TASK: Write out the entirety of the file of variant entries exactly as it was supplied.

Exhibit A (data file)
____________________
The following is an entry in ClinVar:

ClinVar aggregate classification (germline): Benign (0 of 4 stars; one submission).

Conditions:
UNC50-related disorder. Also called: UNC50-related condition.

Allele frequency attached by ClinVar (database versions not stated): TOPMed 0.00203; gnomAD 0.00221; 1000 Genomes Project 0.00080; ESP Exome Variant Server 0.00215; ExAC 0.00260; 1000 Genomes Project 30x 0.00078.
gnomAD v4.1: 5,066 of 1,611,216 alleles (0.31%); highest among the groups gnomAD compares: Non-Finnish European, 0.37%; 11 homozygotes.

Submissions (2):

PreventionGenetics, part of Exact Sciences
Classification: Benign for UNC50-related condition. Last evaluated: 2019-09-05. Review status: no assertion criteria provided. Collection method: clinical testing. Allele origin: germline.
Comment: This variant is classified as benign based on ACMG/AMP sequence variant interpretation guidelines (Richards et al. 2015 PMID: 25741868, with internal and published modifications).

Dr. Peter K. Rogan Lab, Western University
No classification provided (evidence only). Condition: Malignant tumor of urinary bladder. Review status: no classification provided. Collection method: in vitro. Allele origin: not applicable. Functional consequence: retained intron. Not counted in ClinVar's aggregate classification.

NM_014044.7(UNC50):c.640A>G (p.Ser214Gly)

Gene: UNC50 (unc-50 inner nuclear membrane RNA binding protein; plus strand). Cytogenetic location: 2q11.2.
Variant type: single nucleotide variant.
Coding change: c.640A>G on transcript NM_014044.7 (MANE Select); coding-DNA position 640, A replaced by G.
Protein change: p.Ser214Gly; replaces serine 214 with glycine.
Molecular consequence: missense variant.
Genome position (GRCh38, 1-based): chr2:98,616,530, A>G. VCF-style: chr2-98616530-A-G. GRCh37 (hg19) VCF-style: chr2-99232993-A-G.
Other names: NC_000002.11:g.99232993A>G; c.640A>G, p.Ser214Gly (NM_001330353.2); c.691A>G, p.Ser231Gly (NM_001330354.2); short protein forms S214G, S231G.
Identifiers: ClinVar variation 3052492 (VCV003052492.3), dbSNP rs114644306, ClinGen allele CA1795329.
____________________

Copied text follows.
The following is an entry in ClinVar:

ClinVar aggregate classification (germline): Benign (0 of 4 stars; one submission).

Conditions:
UNC50-related disorder. Also called: UNC50-related condition.

Allele frequency attached by ClinVar (database versions not stated): TOPMed 0.00203; gnomAD 0.00221; 1000 Genomes Project 0.00080; ESP Exome Variant Server 0.00215; ExAC 0.00260; 1000 Genomes Project 30x 0.00078.
gnomAD v4.1: 5,066 of 1,611,216 alleles (0.31%); highest among the groups gnomAD compares: Non-Finnish European, 0.37%; 11 homozygotes.

Submissions (2):

PreventionGenetics, part of Exact Sciences
Classification: Benign for UNC50-related condition. Last evaluated: 2019-09-05. Review status: no assertion criteria provided. Collection method: clinical testing. Allele origin: germline.
Comment: This variant is classified as benign based on ACMG/AMP sequence variant interpretation guidelines (Richards et al. 2015 PMID: 25741868, with internal and published modifications).

Dr. Peter K. Rogan Lab, Western University
No classification provided (evidence only). Condition: Malignant tumor of urinary bladder. Review status: no classification provided. Collection method: in vitro. Allele origin: not applicable. Functional consequence: retained intron. Not counted in ClinVar's aggregate classification.

NM_014044.7(UNC50):c.640A>G (p.Ser214Gly)

Gene: UNC50 (unc-50 inner nuclear membrane RNA binding protein; plus strand). Cytogenetic location: 2q11.2.
Variant type: single nucleotide variant.
Coding change: c.640A>G on transcript NM_014044.7 (MANE Select); coding-DNA position 640, A replaced by G.
Protein change: p.Ser214Gly; replaces serine 214 with glycine.
Molecular consequence: missense variant.
Genome position (GRCh38, 1-based): chr2:98,616,530, A>G. VCF-style: chr2-98616530-A-G. GRCh37 (hg19) VCF-style: chr2-99232993-A-G.
Other names: NC_000002.11:g.99232993A>G; c.640A>G, p.Ser214Gly (NM_001330353.2); c.691A>G, p.Ser231Gly (NM_001330354.2); short protein forms S214G, S231G.
Identifiers: ClinVar variation 3052492 (VCV003052492.3), dbSNP rs114644306, ClinGen allele CA1795329.